In computing, a data warehouse is a central location and permanent storage area for data and information held around your business in different systems. They are used to help companies make better business decisions, having access to all the information from all business systems. They are also used to facilitate systems integration, sharing data between all business applications as well as automating communication between staff, customers, suppliers and/or other external organisations.
A data warehouse gives you control of your data and your business processes in one place. You can report across many data sets and join this information together. For example, you can merge a CRM customer record with its corresponding finance record and report across all of your customers using both these data sets. Other data sources can be uploaded into a data warehouse, including ERP, e-Commerce shops, public portals, stock management, amongst others. This means you can automate business processes using data held across all your systems.
What are the advantages of a Data Warehouse?
There are many reasons to use a data warehouse in your business. These include:
- Keeping all information in a central and secure location
- Reporting across all business data; helping to make better informed decisions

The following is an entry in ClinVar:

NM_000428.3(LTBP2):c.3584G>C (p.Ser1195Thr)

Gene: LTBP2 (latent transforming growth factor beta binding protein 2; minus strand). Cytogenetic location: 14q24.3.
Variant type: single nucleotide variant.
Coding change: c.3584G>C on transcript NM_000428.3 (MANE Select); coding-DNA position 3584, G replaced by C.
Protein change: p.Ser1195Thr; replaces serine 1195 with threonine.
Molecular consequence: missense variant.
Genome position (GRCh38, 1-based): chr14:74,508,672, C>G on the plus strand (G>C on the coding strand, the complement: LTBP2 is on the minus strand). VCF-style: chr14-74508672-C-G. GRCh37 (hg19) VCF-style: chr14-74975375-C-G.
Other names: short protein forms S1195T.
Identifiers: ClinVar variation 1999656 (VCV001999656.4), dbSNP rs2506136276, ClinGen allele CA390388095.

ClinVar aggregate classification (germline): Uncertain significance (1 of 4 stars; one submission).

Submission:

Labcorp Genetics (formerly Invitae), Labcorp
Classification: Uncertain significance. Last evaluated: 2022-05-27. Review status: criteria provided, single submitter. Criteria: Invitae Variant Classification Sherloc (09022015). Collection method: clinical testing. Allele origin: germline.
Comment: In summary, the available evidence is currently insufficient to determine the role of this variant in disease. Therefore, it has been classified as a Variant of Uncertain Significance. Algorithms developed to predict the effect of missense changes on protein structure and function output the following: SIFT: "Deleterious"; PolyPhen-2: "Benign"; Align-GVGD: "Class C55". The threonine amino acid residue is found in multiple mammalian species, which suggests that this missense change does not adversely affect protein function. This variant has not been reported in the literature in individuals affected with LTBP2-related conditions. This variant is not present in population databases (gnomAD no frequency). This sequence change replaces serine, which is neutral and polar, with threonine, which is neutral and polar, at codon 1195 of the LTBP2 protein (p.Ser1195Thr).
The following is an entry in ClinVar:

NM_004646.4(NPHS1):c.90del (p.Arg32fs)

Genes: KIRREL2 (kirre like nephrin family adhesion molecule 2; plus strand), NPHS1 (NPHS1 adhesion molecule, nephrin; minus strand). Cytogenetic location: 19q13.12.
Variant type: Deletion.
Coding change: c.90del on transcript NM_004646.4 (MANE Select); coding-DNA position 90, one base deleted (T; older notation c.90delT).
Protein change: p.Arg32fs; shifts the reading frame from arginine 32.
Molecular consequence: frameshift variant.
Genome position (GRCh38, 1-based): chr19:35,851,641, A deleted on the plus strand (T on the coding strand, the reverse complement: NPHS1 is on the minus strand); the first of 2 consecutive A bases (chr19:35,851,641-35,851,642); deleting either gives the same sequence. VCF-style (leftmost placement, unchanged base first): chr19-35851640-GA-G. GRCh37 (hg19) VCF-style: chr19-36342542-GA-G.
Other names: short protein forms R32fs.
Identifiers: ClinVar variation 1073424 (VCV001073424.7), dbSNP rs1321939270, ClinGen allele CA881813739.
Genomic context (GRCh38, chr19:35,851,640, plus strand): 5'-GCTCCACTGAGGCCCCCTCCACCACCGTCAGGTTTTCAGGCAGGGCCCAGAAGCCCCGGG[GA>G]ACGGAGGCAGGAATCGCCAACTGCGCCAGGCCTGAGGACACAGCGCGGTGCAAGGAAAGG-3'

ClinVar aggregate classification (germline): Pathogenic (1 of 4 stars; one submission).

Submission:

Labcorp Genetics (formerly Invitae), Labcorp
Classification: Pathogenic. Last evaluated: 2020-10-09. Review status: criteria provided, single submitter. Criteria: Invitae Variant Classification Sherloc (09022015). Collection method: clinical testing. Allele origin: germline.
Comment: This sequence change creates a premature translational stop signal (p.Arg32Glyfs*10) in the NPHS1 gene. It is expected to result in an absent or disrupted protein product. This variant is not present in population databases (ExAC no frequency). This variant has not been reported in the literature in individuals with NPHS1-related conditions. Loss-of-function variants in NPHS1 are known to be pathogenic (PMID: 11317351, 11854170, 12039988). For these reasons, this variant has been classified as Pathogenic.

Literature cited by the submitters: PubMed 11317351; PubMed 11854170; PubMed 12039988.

- Controlling integration between systems; it can act as the conduit for passing information between systems
- Monitoring changes to information and then acting upon this e.g. giving people notifications or updating other systems
- Being GDPR-compliant by knowing all information you hold about your contacts
- Digitalising business processes, removing human intervention when completing data-driven tasks
From a business viewpoint, there are also some hidden benefits associated with the business software systems you choose. Joining up your software systems using a data warehouse simplifies the work involved when replacing these disparate systems. Likewise, it can bring additional functionality to work alongside your existing systems, therefore providing greater flexibility when choosing a new software package for your organisation.
As we move towards a digitalised world, businesses will need to organise their data in ways to make them more competitive. Businesses that digitalise the way they work tend to enjoy greater levels of efficiency, faster ways of working, and ultimately they don’t just survive but thrive. A data warehouse is a common component found in these businesses!
How does a Data Warehouse work?
Put simply, a data warehouse is a database that contains all of your business information in a central location. This information mostly originates from other business software systems throughout your organisation and is automatically passed into the data warehouse on a live, nearly live or frequent basis. Once transferred, some of this data undergoes transformation in order to create a consistent set of information. This may include ensuring all date field formats across datasets are consistent, or appending new information that is unavailable within each business software system. For example, your accounts system may not be able to provide statistics such as average invoice value, or organise sales invoices by geographical or industry sector demographics. A data warehouse can calculate and create this data, which can be used and consumed in many ways.